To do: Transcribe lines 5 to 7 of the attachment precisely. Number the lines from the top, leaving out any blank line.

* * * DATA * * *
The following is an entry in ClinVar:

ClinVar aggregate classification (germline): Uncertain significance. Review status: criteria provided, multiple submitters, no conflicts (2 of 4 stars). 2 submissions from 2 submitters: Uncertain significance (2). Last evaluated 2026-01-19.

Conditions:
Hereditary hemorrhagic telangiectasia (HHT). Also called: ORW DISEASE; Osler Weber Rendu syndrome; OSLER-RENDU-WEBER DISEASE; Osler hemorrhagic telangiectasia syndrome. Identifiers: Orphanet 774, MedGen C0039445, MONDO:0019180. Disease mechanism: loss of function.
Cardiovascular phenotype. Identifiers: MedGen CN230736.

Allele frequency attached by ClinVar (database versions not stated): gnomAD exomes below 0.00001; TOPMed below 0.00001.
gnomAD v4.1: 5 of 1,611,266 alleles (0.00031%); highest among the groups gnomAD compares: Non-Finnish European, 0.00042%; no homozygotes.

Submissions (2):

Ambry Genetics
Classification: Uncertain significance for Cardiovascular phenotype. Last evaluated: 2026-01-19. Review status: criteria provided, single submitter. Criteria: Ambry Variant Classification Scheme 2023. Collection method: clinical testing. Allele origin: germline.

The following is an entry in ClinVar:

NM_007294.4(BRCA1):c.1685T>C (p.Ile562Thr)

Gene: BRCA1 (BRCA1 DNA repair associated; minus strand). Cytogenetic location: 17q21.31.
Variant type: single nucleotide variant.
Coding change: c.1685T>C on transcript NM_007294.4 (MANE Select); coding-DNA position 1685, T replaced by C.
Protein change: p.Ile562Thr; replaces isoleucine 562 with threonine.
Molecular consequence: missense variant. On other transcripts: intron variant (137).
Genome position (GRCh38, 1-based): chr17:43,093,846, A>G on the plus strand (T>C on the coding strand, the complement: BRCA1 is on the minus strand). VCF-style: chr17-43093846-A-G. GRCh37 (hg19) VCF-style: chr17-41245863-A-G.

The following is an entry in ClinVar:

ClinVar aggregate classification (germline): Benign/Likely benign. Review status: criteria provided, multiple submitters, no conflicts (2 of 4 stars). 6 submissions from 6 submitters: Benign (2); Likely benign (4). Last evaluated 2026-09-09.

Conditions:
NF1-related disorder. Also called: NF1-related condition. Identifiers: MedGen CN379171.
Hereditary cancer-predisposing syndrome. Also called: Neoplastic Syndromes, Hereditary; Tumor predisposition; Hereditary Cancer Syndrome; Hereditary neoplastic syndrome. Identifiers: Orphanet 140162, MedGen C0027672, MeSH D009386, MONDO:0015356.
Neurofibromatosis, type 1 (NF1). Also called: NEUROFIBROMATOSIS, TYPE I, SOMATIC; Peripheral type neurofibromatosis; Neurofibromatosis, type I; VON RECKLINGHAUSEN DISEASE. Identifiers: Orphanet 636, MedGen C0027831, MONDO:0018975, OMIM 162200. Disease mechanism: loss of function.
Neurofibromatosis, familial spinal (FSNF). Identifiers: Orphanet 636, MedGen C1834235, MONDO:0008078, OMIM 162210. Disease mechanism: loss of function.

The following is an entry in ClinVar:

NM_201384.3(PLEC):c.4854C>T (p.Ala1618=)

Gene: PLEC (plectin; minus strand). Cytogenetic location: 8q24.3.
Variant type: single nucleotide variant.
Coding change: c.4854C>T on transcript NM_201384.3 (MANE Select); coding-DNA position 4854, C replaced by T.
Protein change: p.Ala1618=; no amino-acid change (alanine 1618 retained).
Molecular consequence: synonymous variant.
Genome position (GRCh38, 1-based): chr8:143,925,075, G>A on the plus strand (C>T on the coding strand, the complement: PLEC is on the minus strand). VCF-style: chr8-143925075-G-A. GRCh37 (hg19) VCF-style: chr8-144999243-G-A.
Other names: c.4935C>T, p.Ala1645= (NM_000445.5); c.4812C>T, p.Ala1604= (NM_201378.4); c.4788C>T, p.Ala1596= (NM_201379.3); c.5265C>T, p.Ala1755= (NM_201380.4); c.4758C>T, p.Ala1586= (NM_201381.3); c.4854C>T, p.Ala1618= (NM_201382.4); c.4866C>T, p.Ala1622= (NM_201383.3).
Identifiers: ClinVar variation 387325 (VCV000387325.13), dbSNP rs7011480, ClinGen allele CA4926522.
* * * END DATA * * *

Cardiovascular phenotype. Identifiers: MedGen CN230736.

Allele frequency attached by ClinVar (database versions not stated): gnomAD exomes below 0.00001; TOPMed below 0.00001.
gnomAD v4.1: 5 of 1,611,266 alleles (0.00031%); highest among the groups gnomAD compares: Non-Finnish European, 0.00042%; no homozygotes.